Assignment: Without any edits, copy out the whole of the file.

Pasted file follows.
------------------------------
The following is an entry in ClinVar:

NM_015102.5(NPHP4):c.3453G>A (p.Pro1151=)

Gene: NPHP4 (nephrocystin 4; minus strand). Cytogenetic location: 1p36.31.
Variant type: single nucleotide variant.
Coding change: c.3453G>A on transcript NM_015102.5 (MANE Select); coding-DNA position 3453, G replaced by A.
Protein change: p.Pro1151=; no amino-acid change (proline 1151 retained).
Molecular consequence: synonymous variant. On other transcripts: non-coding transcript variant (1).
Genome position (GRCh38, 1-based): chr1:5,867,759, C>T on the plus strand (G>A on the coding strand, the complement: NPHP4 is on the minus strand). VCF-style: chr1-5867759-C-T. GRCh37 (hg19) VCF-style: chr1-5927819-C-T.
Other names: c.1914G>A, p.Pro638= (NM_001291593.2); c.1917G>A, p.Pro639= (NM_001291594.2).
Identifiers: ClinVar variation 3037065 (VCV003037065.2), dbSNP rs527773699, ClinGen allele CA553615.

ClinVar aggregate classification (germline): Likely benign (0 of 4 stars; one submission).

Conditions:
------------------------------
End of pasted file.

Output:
The following is an entry in ClinVar:

NM_015102.5(NPHP4):c.3453G>A (p.Pro1151=)

Gene: NPHP4 (nephrocystin 4; minus strand). Cytogenetic location: 1p36.31.
Variant type: single nucleotide variant.
Coding change: c.3453G>A on transcript NM_015102.5 (MANE Select); coding-DNA position 3453, G replaced by A.
Protein change: p.Pro1151=; no amino-acid change (proline 1151 retained).
Molecular consequence: synonymous variant. On other transcripts: non-coding transcript variant (1).
Genome position (GRCh38, 1-based): chr1:5,867,759, C>T on the plus strand (G>A on the coding strand, the complement: NPHP4 is on the minus strand). VCF-style: chr1-5867759-C-T. GRCh37 (hg19) VCF-style: chr1-5927819-C-T.
Other names: c.1914G>A, p.Pro638= (NM_001291593.2); c.1917G>A, p.Pro639= (NM_001291594.2).
Identifiers: ClinVar variation 3037065 (VCV003037065.2), dbSNP rs527773699, ClinGen allele CA553615.

ClinVar aggregate classification (germline): Likely benign (0 of 4 stars; one submission).

Conditions: